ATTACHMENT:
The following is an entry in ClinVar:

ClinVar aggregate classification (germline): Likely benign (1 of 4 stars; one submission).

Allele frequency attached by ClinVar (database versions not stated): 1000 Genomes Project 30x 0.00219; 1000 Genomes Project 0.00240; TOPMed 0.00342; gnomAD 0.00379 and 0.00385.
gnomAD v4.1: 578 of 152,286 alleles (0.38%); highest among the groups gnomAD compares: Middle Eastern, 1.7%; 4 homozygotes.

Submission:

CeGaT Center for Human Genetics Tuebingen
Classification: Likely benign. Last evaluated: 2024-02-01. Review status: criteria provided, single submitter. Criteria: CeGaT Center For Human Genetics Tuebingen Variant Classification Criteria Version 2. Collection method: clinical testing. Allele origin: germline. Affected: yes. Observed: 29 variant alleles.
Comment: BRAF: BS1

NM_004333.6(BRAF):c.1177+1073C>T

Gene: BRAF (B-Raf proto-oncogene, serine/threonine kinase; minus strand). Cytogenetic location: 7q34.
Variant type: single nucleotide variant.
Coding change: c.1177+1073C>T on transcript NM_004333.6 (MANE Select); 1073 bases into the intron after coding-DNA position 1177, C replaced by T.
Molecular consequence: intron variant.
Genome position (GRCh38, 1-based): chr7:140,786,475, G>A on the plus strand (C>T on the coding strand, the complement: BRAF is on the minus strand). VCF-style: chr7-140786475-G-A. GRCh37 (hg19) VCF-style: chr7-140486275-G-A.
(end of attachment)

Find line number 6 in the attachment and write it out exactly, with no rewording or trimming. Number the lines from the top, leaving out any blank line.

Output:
CeGaT Center for Human Genetics Tuebingen